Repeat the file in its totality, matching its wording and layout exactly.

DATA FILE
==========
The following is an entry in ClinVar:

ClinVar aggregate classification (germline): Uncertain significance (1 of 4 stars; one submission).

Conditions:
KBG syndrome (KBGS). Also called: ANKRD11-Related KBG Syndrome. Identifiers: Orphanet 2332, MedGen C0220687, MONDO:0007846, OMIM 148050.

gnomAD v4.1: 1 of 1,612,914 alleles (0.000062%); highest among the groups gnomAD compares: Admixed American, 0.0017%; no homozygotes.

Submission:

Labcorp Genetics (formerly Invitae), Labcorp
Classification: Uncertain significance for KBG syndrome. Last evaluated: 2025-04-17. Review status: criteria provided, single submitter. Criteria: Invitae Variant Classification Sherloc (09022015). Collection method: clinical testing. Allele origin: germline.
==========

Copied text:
The following is an entry in ClinVar:

ClinVar aggregate classification (germline): Uncertain significance (1 of 4 stars; one submission).

Conditions:
KBG syndrome (KBGS). Also called: ANKRD11-Related KBG Syndrome. Identifiers: Orphanet 2332, MedGen C0220687, MONDO:0007846, OMIM 148050.

gnomAD v4.1: 1 of 1,612,914 alleles (0.000062%); highest among the groups gnomAD compares: Admixed American, 0.0017%; no homozygotes.

Submission:

Labcorp Genetics (formerly Invitae), Labcorp
Classification: Uncertain significance for KBG syndrome. Last evaluated: 2025-04-17. Review status: criteria provided, single submitter. Criteria: Invitae Variant Classification Sherloc (09022015). Collection method: clinical testing. Allele origin: germline.